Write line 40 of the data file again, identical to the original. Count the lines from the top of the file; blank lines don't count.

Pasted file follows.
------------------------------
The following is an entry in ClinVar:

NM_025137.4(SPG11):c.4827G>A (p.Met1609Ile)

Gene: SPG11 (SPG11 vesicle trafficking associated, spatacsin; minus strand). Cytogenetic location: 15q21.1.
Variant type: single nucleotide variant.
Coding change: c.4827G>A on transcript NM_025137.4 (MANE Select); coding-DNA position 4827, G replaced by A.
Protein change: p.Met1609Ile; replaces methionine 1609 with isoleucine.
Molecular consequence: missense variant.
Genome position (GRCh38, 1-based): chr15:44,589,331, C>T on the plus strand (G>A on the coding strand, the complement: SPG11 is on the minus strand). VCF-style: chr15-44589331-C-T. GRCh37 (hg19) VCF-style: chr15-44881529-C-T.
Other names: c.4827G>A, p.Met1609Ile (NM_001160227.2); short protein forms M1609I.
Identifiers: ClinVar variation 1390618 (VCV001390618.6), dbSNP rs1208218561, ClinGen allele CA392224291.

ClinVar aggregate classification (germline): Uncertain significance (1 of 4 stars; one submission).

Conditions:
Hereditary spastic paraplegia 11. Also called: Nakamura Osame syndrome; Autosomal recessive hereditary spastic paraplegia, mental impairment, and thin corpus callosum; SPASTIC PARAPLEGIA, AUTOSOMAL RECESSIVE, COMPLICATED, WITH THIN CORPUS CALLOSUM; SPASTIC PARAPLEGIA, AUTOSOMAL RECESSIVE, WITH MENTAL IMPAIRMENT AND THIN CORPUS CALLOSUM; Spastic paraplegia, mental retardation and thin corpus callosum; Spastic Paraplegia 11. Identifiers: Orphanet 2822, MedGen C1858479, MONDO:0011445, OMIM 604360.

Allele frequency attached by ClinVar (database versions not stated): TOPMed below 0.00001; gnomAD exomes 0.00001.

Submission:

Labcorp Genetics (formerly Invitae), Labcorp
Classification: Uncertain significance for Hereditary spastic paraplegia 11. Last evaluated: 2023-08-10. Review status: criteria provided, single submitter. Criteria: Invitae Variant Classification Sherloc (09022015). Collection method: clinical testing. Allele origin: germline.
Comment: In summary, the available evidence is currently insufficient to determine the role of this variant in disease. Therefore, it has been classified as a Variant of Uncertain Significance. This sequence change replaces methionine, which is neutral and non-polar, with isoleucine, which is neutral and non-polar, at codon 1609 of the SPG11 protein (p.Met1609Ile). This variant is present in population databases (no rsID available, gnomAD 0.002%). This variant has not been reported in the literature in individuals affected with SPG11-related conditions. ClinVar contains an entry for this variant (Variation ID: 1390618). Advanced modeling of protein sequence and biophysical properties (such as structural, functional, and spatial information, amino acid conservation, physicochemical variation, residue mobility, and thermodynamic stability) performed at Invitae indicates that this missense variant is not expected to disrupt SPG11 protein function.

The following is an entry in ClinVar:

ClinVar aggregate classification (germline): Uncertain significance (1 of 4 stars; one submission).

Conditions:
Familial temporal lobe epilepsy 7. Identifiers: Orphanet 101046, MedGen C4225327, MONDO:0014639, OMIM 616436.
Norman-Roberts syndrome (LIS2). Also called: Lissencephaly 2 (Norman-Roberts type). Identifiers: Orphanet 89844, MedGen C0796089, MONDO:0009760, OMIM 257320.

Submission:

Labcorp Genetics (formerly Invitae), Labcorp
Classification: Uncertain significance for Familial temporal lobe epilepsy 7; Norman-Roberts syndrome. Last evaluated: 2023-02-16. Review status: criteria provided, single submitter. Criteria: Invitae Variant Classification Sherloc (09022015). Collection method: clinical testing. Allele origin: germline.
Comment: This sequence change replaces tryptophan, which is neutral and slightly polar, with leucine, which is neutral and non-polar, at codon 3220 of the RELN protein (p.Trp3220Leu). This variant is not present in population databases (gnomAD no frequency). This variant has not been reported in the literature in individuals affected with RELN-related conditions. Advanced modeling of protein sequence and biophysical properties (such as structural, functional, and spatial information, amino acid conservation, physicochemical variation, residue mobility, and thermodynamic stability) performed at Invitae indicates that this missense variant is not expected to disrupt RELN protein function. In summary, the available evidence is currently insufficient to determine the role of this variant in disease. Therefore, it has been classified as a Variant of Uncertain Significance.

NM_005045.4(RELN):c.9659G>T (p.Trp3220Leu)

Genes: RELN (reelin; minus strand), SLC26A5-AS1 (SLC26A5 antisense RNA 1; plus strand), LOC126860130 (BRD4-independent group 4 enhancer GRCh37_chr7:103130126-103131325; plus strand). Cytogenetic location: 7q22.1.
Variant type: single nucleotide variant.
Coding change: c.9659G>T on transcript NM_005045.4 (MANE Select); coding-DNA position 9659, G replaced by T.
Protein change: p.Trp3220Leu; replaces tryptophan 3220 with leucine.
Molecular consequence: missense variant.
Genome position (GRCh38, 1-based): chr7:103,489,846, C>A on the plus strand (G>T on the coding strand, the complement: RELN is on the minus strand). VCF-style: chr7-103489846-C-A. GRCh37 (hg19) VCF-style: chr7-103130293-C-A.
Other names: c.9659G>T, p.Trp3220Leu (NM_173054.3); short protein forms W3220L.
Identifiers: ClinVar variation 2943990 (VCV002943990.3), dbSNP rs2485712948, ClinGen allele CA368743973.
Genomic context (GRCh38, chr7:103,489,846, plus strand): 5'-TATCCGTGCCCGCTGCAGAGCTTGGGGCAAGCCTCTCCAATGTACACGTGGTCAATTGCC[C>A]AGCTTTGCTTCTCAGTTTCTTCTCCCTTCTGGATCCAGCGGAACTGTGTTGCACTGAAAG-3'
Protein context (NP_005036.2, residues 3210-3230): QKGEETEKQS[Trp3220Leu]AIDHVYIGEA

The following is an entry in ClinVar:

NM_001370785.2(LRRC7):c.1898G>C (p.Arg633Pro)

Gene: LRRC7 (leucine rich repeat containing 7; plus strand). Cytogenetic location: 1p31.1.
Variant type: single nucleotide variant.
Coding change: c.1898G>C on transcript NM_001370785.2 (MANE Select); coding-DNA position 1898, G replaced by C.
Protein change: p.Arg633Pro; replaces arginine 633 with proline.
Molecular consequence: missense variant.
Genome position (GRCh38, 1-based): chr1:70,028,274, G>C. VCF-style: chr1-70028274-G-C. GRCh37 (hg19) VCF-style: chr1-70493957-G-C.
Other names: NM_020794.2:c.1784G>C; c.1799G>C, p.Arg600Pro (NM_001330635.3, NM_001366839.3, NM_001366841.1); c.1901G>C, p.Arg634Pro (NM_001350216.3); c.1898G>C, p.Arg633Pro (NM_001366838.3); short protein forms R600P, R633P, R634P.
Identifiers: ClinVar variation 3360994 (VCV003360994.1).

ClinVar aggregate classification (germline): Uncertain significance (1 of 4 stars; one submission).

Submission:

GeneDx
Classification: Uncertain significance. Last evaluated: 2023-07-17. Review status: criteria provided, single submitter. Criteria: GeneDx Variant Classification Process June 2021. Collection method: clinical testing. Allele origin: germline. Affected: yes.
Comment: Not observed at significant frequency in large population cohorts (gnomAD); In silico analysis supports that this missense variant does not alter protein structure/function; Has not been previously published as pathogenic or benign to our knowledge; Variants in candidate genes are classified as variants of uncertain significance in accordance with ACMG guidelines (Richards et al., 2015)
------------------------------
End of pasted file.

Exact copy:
NM_001370785.2(LRRC7):c.1898G>C (p.Arg633Pro)